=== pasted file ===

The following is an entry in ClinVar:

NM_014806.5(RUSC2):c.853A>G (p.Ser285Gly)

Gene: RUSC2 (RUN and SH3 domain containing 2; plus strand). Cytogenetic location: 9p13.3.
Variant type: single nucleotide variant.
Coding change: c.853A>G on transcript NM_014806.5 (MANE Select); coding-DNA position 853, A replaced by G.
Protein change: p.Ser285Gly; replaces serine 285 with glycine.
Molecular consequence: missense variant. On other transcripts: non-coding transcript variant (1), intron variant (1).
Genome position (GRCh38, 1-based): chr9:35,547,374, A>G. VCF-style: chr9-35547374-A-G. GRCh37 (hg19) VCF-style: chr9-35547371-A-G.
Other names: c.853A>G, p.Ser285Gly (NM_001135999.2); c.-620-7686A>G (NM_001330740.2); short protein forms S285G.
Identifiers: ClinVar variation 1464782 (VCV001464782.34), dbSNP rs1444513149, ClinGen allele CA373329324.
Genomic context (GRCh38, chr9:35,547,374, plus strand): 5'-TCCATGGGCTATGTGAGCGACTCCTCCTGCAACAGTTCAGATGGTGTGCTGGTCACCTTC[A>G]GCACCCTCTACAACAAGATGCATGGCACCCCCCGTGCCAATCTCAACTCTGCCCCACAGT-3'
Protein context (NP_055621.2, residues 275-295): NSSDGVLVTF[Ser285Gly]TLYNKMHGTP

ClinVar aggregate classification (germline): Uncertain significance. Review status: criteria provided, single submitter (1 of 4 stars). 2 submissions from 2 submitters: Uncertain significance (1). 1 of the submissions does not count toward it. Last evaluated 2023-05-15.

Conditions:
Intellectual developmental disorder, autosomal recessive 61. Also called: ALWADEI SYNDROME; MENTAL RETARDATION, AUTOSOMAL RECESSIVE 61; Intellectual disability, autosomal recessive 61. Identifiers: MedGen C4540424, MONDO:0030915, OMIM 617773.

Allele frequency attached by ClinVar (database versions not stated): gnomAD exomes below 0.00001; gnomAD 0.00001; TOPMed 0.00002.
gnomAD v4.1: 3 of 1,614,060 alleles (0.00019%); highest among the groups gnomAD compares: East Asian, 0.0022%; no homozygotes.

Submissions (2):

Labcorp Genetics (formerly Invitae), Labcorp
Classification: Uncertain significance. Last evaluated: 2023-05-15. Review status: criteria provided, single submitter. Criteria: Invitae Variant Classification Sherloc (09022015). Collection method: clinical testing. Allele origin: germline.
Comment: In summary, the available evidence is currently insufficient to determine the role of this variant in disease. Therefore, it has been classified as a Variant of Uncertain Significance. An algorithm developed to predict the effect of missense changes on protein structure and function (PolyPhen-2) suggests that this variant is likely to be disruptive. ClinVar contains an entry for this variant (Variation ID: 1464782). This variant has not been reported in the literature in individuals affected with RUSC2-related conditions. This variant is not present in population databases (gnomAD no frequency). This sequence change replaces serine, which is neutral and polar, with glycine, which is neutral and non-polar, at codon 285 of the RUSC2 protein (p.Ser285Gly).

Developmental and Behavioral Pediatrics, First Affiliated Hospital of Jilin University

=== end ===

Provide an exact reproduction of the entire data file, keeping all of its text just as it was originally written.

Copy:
The following is an entry in ClinVar:

NM_014806.5(RUSC2):c.853A>G (p.Ser285Gly)

Gene: RUSC2 (RUN and SH3 domain containing 2; plus strand). Cytogenetic location: 9p13.3.
Variant type: single nucleotide variant.
Coding change: c.853A>G on transcript NM_014806.5 (MANE Select); coding-DNA position 853, A replaced by G.
Protein change: p.Ser285Gly; replaces serine 285 with glycine.
Molecular consequence: missense variant. On other transcripts: non-coding transcript variant (1), intron variant (1).
Genome position (GRCh38, 1-based): chr9:35,547,374, A>G. VCF-style: chr9-35547374-A-G. GRCh37 (hg19) VCF-style: chr9-35547371-A-G.
Other names: c.853A>G, p.Ser285Gly (NM_001135999.2); c.-620-7686A>G (NM_001330740.2); short protein forms S285G.
Identifiers: ClinVar variation 1464782 (VCV001464782.34), dbSNP rs1444513149, ClinGen allele CA373329324.
Genomic context (GRCh38, chr9:35,547,374, plus strand): 5'-TCCATGGGCTATGTGAGCGACTCCTCCTGCAACAGTTCAGATGGTGTGCTGGTCACCTTC[A>G]GCACCCTCTACAACAAGATGCATGGCACCCCCCGTGCCAATCTCAACTCTGCCCCACAGT-3'
Protein context (NP_055621.2, residues 275-295): NSSDGVLVTF[Ser285Gly]TLYNKMHGTP

ClinVar aggregate classification (germline): Uncertain significance. Review status: criteria provided, single submitter (1 of 4 stars). 2 submissions from 2 submitters: Uncertain significance (1). 1 of the submissions does not count toward it. Last evaluated 2023-05-15.

Conditions:
Intellectual developmental disorder, autosomal recessive 61. Also called: ALWADEI SYNDROME; MENTAL RETARDATION, AUTOSOMAL RECESSIVE 61; Intellectual disability, autosomal recessive 61. Identifiers: MedGen C4540424, MONDO:0030915, OMIM 617773.

Allele frequency attached by ClinVar (database versions not stated): gnomAD exomes below 0.00001; gnomAD 0.00001; TOPMed 0.00002.
gnomAD v4.1: 3 of 1,614,060 alleles (0.00019%); highest among the groups gnomAD compares: East Asian, 0.0022%; no homozygotes.

Submissions (2):

Labcorp Genetics (formerly Invitae), Labcorp
Classification: Uncertain significance. Last evaluated: 2023-05-15. Review status: criteria provided, single submitter. Criteria: Invitae Variant Classification Sherloc (09022015). Collection method: clinical testing. Allele origin: germline.
Comment: In summary, the available evidence is currently insufficient to determine the role of this variant in disease. Therefore, it has been classified as a Variant of Uncertain Significance. An algorithm developed to predict the effect of missense changes on protein structure and function (PolyPhen-2) suggests that this variant is likely to be disruptive. ClinVar contains an entry for this variant (Variation ID: 1464782). This variant has not been reported in the literature in individuals affected with RUSC2-related conditions. This variant is not present in population databases (gnomAD no frequency). This sequence change replaces serine, which is neutral and polar, with glycine, which is neutral and non-polar, at codon 285 of the RUSC2 protein (p.Ser285Gly).

Developmental and Behavioral Pediatrics, First Affiliated Hospital of Jilin University